When I lead kayak tours at Channel Islands National Park, I often tell visitors they’re only seeing half the park. The other half, an underwater world beneath the hulls of our kayaks, extends one nautical mile around each of the five windswept, volcanic islands. The national park holds a third of California’s kelp forests, an important resource certainly worth protecting, considering the degradation along the Southern California coastline.
Fragile underwater resources like these come to light in the black-and-white fine art photography of Ernest H. Brooks II, who has committed his entire professional life to capturing images of such ecosystems in every ocean around the globe. Brooks is an ambassador and educator for marine habitats, as well as a trailblazer in developing underwater photographic equipment and techniques. “Among divers all over the world, conservation is the focus,” he says. “It’s each person doing his or her part to make a difference.”
Over his long and distinguished career, Brooks has accumulated a mantel-full of prestigious national and international awards for his underwater photography and devotion to the seas. They include the 1973 Triton Award from Inner Space Pacifica, the 1977 National Award from the Professional Photographers of America and the 1996 Partner’s Award from the American Oceans Campaign. In addition, SSI (Scuba Schools International) and Nikon honored him as a Platinum Pro Diver for 5,000 hours beneath the sea. He is one of 40 photographers in the world admitted to Cameracraftsmen of America.
Brooks’s photographic legacy illustrates the dramatic changes in our oceans, and he remains a strong voice for pelagic exploration and preservation. He has contributed to numerous organizations and magazines, including the Cousteau Society, Monterey Bay Aquarium, The Nature Conservancy, Ocean Realm, California Highways and National Wildlife.A photographer for over 40 years, Brooks says, “I try to create a lasting memory without a timeframe or date, and a simple statement that all can read.” His mentors include Armando Salas Portugal, Ansel Adams and Hans Hass. His father, Ernest H. Brooks Sr., founded the internationally renowned Brooks Institute of Photography in Santa Barbara, California in 1945. Brooks followed in his father’s footsteps, taking the helm of Brooks Institute before forging his own photographic path beneath the sea. Brooks has witnessed great industry advances in his career. Although he is 100% digital these days, he still carries over some of his old tendencies from shooting film. For instance, he enjoys previsualizing a potential image, using his keen eye instead of the LCD Monitor on his camera. Once he’s found a composition he likes, he doesn’t shoot many exposures to come up with something he wants. Though he has harnessed and implemented much of the new technology, he still favors black-and-white — perhaps surprisingly at a time when a plethora of color underwater photographs illustrate magazines, books and glossy brochures. In a recent email, he enthusiastically reports, “I’m having a glorious time with infrared black-and-white.”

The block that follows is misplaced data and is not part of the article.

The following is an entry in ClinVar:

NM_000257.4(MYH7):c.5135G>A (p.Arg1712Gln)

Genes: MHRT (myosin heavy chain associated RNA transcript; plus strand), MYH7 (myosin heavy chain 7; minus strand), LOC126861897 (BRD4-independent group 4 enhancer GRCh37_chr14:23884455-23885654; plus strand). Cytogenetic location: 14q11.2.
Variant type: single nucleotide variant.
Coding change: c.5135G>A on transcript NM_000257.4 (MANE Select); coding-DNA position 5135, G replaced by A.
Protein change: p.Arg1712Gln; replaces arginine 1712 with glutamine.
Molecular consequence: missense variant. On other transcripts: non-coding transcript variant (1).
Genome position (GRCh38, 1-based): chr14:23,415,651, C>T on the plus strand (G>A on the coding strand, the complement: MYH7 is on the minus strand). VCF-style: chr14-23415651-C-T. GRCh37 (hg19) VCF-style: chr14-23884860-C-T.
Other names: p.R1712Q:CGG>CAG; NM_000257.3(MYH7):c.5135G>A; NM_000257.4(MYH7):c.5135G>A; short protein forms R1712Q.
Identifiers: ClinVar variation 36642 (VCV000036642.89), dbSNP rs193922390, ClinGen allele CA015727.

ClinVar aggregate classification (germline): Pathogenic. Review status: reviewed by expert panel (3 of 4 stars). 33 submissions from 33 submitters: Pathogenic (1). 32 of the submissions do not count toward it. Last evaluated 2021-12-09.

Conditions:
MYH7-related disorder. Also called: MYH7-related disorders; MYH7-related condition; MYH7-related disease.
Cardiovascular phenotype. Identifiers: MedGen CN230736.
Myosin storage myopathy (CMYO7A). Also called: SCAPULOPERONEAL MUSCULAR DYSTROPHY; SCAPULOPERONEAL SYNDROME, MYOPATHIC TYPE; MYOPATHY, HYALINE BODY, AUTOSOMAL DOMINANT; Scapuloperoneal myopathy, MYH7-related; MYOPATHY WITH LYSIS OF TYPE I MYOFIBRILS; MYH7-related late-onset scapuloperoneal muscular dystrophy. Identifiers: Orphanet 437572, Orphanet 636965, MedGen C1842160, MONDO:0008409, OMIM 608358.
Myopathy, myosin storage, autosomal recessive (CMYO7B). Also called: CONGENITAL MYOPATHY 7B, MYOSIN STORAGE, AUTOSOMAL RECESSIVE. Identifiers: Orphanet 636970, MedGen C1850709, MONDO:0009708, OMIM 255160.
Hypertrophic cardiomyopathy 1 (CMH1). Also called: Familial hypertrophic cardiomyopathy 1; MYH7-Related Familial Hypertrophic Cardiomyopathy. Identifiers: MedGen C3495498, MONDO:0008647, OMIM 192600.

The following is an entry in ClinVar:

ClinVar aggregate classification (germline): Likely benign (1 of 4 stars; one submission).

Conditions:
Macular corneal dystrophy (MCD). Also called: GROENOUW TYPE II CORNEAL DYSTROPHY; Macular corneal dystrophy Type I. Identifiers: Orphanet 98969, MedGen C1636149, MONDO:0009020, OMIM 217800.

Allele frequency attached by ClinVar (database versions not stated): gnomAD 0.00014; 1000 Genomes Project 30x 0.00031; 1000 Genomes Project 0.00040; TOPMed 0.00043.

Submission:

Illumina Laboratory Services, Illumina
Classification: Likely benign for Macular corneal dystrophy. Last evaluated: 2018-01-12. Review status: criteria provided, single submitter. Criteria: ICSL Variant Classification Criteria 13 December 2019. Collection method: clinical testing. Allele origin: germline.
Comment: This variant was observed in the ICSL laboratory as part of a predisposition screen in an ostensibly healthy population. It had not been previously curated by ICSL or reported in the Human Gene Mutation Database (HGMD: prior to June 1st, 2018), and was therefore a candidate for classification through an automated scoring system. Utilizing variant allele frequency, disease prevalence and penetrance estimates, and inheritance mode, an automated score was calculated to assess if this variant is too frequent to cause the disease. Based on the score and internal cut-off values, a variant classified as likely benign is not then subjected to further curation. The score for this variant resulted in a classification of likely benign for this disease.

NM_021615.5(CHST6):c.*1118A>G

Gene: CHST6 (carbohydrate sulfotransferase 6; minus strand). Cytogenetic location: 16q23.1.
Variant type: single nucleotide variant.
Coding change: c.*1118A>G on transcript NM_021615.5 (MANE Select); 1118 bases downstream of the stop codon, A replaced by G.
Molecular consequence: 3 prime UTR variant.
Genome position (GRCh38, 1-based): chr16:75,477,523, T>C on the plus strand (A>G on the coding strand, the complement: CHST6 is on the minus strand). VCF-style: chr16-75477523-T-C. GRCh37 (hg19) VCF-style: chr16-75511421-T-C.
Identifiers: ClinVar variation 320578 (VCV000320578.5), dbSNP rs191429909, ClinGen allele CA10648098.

I caught up with Brooks after his return from a trip to the Solomon Islands.
Chuck Graham: When did you make the break and focus exclusively on photographing the world’s oceans?
Ernest Brooks: When I became president of Brooks Institute in 1971, I vowed to create an undersea division with the same quality the school had already established in the fields of illustration, portraiture, commercial photography and film. That year, I purchased a 58-foot purse seine vessel, which my children named Just Love. She was built in 1930, before I was born, and proved to be the perfect vehicle to roam the Pacific Coast. When I retired from Brooks Institute in 2000, she had hosted over 1,000 undersea students, and the undersea program was the jewel of countless publications committed to raising awareness of our water planet. Over the course of those three decades, Brooks alumni could be found at National Geographic, Ocean Geographic, BBC, CBC, etc.
My choice of subject matter wasn’t difficult. My grandmother had been a portrait photographer, my uncle a landscape photographer and my father a commercial and flower photographer. What was left? The love of the seas I inherited from my Portuguese ancestors on the islands of the Azores.
More of this article can be read in the Summer 2013 issue.